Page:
Look who’s wearing the pants
‘I have always wanted to wear tight blue jeans!’ Anwara’s laughter is even more dazzling than her dangling earrings. ‘My parents will never allow jeans, though they came to accept khaki pants.’ Saheli’s kajal-lined eyes sparkle as she narrates the laborious process of convincing her parents who even threatened to withdraw her from college. ‘Our parents were scared about pants, but men don’t ogle at women in khaki pants’, Saheli had argued. Saheli dreams that the weekly training might help her become a chief constable in the police force and ‘wield power’. For Anwara, who loves sports, the marching and the exercises are the next best thing to sporting activity.
It was a poster of men in khaki pants in the college lobby that sparked off Anwara’s and Saheli’s quest to be different. Immediately the two students at an undergraduate college in the outskirts of the city decided to join the National Cadet Corps (NCC) – an Indian version of the Scout movement – for parades and basic training. But in their college, the NCC (and sport in general) is only for male students. The girls had to look elsewhere. So every Sunday, at the crack of dawn, they trudge through deserted paddy fields to reach the main road where they catch the bus to the city centre and do their NCC training. They keep their cell phones on speed dial to alert their families in case of an emergency.
Painfully aware of accusations of immoral behaviour the two girls requested that their identities be kept secret and since few girls join NCC from their village and college, this information too is withheld. Like thousands of girls in India, Anwara and Saheli tread a fine line. Even a careless smile or lowering of the dupatta could jeopardize their hard-won freedom. In the tussle between intolerance and refusal to conform, the desire for physical activities and to wear pants becomes a gesture of subversion, opening up possibilities. It is the image of action, confidence and power – not victimhood.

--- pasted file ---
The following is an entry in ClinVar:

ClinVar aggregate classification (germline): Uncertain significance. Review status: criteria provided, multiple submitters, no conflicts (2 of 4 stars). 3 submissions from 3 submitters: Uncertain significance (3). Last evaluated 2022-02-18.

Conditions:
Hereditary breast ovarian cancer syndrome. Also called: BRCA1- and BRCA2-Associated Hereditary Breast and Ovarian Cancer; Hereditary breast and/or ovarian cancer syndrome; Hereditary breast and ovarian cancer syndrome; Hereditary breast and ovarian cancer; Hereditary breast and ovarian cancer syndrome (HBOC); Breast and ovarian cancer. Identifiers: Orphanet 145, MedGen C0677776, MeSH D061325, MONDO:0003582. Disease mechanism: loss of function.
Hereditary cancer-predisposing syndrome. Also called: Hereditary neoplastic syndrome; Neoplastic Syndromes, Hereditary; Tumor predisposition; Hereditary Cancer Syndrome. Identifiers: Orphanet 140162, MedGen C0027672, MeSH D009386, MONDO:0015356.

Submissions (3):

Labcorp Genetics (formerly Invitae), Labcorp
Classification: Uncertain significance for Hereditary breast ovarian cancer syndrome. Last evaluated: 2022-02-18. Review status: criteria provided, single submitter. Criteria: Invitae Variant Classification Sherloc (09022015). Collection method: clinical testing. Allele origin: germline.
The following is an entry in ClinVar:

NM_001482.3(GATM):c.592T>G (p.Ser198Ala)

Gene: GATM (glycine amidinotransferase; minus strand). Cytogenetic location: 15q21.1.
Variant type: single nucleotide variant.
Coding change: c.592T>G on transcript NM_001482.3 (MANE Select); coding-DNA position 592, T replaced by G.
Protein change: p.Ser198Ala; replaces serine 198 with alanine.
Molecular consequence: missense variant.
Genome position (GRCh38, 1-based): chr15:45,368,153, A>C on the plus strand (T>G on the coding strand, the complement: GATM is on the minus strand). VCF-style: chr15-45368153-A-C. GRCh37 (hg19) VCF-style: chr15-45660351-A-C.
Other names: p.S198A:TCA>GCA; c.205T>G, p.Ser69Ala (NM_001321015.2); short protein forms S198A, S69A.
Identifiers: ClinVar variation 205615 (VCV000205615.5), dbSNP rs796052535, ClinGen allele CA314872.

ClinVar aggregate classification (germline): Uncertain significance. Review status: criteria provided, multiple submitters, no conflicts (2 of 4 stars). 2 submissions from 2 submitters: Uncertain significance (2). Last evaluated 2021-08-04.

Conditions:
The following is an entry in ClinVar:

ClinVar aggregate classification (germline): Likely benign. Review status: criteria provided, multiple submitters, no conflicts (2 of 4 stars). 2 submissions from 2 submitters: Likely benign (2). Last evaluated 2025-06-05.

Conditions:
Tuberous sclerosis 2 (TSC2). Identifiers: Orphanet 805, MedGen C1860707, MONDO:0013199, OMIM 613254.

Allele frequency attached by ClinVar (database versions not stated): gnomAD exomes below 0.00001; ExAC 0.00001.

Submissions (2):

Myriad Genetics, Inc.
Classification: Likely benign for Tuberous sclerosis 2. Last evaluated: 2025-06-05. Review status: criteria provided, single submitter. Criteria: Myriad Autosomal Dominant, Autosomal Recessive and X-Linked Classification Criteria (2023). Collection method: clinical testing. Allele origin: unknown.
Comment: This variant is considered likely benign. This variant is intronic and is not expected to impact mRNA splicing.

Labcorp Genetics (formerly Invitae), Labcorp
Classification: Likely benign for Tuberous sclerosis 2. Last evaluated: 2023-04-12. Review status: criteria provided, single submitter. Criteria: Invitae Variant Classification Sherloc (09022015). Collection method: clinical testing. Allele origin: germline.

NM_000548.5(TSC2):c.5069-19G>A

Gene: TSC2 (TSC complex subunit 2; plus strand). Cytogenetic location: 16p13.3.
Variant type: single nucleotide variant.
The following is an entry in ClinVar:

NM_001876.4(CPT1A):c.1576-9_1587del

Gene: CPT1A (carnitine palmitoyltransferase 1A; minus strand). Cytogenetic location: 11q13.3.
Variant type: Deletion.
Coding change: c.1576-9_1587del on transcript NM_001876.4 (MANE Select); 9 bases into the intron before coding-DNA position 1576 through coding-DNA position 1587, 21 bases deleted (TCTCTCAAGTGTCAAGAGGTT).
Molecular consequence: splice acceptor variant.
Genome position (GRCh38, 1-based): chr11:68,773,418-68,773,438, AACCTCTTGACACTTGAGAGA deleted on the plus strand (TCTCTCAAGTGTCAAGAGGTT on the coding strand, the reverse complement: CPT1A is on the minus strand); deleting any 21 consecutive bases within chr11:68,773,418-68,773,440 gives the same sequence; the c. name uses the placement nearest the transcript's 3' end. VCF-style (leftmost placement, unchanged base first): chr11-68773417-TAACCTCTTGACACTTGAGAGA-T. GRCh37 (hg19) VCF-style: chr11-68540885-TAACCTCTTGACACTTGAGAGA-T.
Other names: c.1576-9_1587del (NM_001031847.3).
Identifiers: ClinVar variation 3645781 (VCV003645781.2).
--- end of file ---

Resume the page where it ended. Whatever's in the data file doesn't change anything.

Anwara’s passion for jeans that cling to her slender hips and thighs is as much a rebellious departure from her loose-fitting salwar-kameez that hide her curves from male attention as her insistence on attending college. She is the first in her family to receive higher education. With Saheli, the baton she wields during NCC training is her tool to rise above poverty and carve out a distinctive path in the family of wage earners from which she hails.
Yet I felt a sense of disquiet. The police force she hopes to enter is linked in my mind to a culture that is both repressive and masculine. The worlds of film and politics both promote an admiration for violence and the symbolic use of the uniform with all its accessories – guns, batons and chains. The uniform has never inspired confidence, whether back in 1972, when policemen raped a 16-year old tribal girl called Mathura, sparking off the Indian women’s movement in protest, or as recently as 2012, when Suzette faced humiliation from the police she turned to for help after she was raped in the heart of Kolkata. In order to be recognized as citizens with equal rights, are women like Anwara and Saheli compelled to internalize roles that are traditionally associated with men?
Yet, as I dozed off in the bus the most lasting impression I had of the two friends was their unbridled energy in rejecting their circumstances and the support they gave each other in pursuing their dreams. This was not helplessness, the kind that attracts some men.